3. ^ "How did the royal family choose the name 'Windsor'?". History Extra. Immediate Media Company. 28 April 2021. Retrieved 10 June 2021.
  4. ^ Carter, Miranda (2010), George, Nicholas and Wilhelm: Three Royal Cousins and the Road to World War I, Random House, p. xxiii, ISBN 9780307593023
  5. ^ "Styles of the members of the British royal family: Documents". Heraldica. 30 November 1917.
  6. ^ "At the Court at Buckingham Palace, the 28th day of March, 1919". London Gazette. His Majesty's Stationery Office. 28 March 1919. p. 4000.
  7. ^ George V was a member of the House of Saxe-Coburg and Gotha until he changed the name of the royal house to Windsor on 17 July 1917.
  8. ^ a b c "Royal Styles and Titles of Great Britain: Documents". Archived from the original on 23 April 2016.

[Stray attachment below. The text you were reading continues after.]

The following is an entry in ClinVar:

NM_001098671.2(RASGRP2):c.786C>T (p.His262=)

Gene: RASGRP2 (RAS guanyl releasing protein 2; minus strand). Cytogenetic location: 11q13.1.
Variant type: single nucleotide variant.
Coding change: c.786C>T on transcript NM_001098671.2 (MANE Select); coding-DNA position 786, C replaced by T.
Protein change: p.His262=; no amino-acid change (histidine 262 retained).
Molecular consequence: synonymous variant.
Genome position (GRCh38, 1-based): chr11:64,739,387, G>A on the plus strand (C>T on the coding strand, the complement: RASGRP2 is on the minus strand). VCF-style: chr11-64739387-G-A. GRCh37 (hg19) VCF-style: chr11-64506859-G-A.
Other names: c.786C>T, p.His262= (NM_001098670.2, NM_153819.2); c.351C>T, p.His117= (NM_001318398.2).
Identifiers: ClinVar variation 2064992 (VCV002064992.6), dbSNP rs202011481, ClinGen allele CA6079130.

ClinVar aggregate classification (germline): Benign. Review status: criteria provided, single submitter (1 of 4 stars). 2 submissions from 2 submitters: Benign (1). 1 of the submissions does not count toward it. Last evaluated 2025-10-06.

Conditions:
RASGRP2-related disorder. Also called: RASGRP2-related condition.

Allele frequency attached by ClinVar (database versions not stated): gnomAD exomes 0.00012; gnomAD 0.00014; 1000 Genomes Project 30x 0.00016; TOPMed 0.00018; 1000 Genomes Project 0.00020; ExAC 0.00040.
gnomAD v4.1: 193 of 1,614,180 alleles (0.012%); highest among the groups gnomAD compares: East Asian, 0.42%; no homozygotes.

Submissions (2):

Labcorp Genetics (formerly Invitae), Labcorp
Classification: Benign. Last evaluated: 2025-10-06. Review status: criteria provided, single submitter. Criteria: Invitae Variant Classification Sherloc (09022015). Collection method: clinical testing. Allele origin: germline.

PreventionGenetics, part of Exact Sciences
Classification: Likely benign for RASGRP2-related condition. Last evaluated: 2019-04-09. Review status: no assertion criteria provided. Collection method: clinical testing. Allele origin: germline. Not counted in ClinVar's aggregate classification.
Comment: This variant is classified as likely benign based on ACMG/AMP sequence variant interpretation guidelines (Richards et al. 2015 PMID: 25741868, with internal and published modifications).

9. ^ Brandreth, Gyles (2004). Philip and Elizabeth: Portrait of a Marriage. p.253–254. London: Century. ISBN 0-7126-6103-4
  10. ^ Travis, Alan (18 February 1999). "Queen feared 'slur' on family", The Guardian Archived 3 March 2016 at the Wayback Machine. Retrieved 17 April 2014
  11. ^ The Royal Family name Archived 30 May 2016 at the Wayback Machine, Royal Household, retrieved 24 April 2016
  12. ^ Clause II
  13. ^ Balfour Report
  14. ^ Royal and Parliamentary Titles Act 1927
  15. ^ "The Government of Great Britain and the Dominions and Colonies", Albert Edmond Hogan, Isabell Gladys Powell, Harold Plaskitt, D.M. Glew, University tutorial Press Limited, p. 238, 1939
  16. ^ Statute of Westminster, 1931, 22 Geo. V, c. 4, s. 4.
  17. ^ Statute of Westminster
  18. ^ Commonwealth members
  19. ^ The Commonwealth
  20. ^ London Declaration
  21. ^ Hardman, Robert (2018), Queen of the World, Random House, ISBN 9781473549647[page needed]
  22. ^ History and present government
  23. ^ History and present government
  24. ^ History and present government
  25. ^ History and present government
  26. ^ History and present government
  27. ^ History and present government